Lonesome Men in the Alps: an Interview With Nick Pinkerton

by Keegan Swenson
Talia Ryder doing her best Joker impression.

Nick Pinkerton is a film critic and programmer. He wrote the screenplay for The Sweet East. I saw it at The IFC Center. It’s currently available to stream on our favorite megacorporations Apple and Amazon. I was hit by a car while riding a Citi Bike a few minutes before the two of us chatted about his movie.

Nick Pinkerton: A few years ago, a car very nearly clipped me. And I did the usual thing where I'm like, “What the fuck?” The guy pulls over and is saying Come get it bro. Homie, you don’t get to do that. You’re the guy who almost hit me with your car. You really don’t have a leg to stand on here.

Keegan Swenson: You’re the murderer in this situation.

NP: Our grievances are not equivalent in this situation. My one and only life is potentially draining out of my body into the gutter after a collision.

KS: Your movie made me laugh. I can’t stop thinking of Earl Cave’s pierced penis. That’s Nick Cave’s son?

NP: That is Earl Cave, yes. He gets a lot of mileage in the Q&A’s from a joke that we're all so tired of now where he's like: “They cast me because that's my real dick.” And yeah, the first 25 or so times, we all mildly chuckled. Now it's a real eye roller.

KS: Is that something that's in the script in an early draft? Are you adding a lot of these ideas and images as you're going along? Was that in your head?

NP: The architecture of this script was in place fairly early. That is to say, the major characters and various movements didn't change a lot from 2017 to when we actually started to shoot in fall of 2021. But there were a number of little nip-tucks that went on throughout. There were bits of dialogue that were added throughout the shooting. With Jeremy [O. Harris] and Ayo [Edebiri], there’s a fair amount of improv over and above what was in the script. And at this point I've kind of lost track of what came in where. But I will say, if you look at probably the earliest drafts of the screenplay, all of the basic elements are in place pretty early on, including the massively pierced cock.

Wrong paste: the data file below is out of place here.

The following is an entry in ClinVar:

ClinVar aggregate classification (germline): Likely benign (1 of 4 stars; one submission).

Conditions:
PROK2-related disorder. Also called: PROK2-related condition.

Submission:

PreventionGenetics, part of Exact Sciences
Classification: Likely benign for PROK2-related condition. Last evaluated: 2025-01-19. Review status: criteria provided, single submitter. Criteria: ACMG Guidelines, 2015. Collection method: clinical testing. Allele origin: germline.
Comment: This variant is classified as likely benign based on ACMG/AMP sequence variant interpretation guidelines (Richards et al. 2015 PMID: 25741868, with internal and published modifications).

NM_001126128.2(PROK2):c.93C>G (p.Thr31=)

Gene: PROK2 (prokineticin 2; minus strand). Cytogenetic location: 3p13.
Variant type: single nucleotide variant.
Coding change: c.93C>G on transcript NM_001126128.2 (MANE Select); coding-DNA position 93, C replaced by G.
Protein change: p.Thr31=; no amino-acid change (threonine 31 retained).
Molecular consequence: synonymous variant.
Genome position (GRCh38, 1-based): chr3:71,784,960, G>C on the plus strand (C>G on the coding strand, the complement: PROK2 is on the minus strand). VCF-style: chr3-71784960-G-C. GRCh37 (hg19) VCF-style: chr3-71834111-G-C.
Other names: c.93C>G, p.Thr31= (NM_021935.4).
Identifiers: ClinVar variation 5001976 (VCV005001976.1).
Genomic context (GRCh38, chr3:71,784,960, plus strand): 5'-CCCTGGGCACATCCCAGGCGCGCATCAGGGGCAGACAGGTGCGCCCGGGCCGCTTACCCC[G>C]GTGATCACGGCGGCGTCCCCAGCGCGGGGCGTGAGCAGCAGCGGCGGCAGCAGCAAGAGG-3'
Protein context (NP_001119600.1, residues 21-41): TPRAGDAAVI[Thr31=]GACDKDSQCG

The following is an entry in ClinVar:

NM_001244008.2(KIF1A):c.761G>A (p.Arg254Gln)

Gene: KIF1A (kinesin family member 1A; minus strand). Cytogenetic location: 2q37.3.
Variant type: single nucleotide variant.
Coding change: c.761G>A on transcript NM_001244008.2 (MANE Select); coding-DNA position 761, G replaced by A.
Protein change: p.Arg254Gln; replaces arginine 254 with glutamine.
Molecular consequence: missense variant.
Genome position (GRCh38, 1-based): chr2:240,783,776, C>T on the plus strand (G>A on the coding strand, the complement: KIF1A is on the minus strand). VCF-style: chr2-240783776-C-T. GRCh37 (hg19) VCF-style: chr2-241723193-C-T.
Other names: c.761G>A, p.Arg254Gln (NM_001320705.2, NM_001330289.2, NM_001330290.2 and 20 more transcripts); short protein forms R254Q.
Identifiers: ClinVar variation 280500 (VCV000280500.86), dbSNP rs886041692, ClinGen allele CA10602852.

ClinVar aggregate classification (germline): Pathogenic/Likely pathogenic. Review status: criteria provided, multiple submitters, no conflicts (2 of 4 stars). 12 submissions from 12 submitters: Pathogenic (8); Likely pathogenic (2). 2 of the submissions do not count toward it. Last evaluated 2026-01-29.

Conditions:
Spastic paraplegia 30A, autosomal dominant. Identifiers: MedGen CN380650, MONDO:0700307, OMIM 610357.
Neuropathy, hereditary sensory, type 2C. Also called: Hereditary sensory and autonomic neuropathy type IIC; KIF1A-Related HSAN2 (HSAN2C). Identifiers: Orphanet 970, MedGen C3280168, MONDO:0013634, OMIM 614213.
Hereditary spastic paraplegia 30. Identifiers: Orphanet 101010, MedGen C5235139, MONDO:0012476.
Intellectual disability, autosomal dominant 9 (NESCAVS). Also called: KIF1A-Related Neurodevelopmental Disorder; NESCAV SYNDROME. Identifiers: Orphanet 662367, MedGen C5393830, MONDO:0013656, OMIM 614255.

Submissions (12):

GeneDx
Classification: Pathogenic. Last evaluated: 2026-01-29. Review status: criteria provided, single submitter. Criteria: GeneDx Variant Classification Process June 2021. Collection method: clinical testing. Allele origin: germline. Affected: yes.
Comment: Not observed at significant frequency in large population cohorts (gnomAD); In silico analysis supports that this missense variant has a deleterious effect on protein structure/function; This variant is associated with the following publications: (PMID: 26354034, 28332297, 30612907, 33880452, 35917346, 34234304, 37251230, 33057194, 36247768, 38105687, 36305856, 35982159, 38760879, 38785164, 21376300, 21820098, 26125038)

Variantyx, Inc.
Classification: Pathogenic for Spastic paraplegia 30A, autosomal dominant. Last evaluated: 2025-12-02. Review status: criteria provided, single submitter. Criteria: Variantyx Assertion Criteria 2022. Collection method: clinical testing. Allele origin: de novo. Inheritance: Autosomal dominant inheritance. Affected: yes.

KS: How important is it that Earl Cave’s character is a rich kid? Is that more of a throwaway line, or is that something that is integral to his character?

NP: That's a great question because I've seen certain responses to the movie, which really seize on that and make that out to be some kind of commentary on the contemporary left...

Jeremy O. Harris (left) and Ayo Edebiri (right) playing ambitious East Coast filmmakers.

NP: ...And in point of fact, that was all written the day before we shot. The only reason I added that bit is when Earl got on set, his American accent was just… hard to place... He didn't register as an Englishman, but his accent was a little off-the-map, so after watching the first day of shooting with him, I knew there had to be some explanation for that. And very often people who have these weird floating untraceable accents are people who were attached to the diplomatic core when they were kids: that’s why Christopher Lambert sounds the way he does. I shouldn't like to say this in such a way that makes it sound like Earl doesn't give a good performance, because I like his performance very, very much. Anyways, subsequently people picked up on this as some kind of cutting commentary, but really it’s just me responding to things on the shoot, on the fly.

KS: Right, it’s a very practical decision on set and then posteriori critical analysis makes it sound like it was a plan all along. Could you see a more straightforward feminist reading of Talia’s [Ryder] character? As she goes through these different subcultures, she has a lot of men pushing their ideological worldviews onto her.

Talia Ryder as Lillian.

NP: It’s certainly steeped in all sorts of ideologies, but I think of it as being a rather more character driven piece. To give one example there have been certain critiques advanced that dwell on the fact that Simon's [Rex] character gets a great deal of screen time and feels at least to some viewers disproportionately represented. And to some eyes this means his character, of his character’s worldview, is being validated or endorsed by the movie, which leads some people to a certain ideological reading of the film. To my mind, the reasons we linger with Simon are very pragmatic. Very practical. Talia’s character is from a shitty, cramped trailer park, and suddenly she gets to stay in this large house and have a lot of time to herself. As simple as that.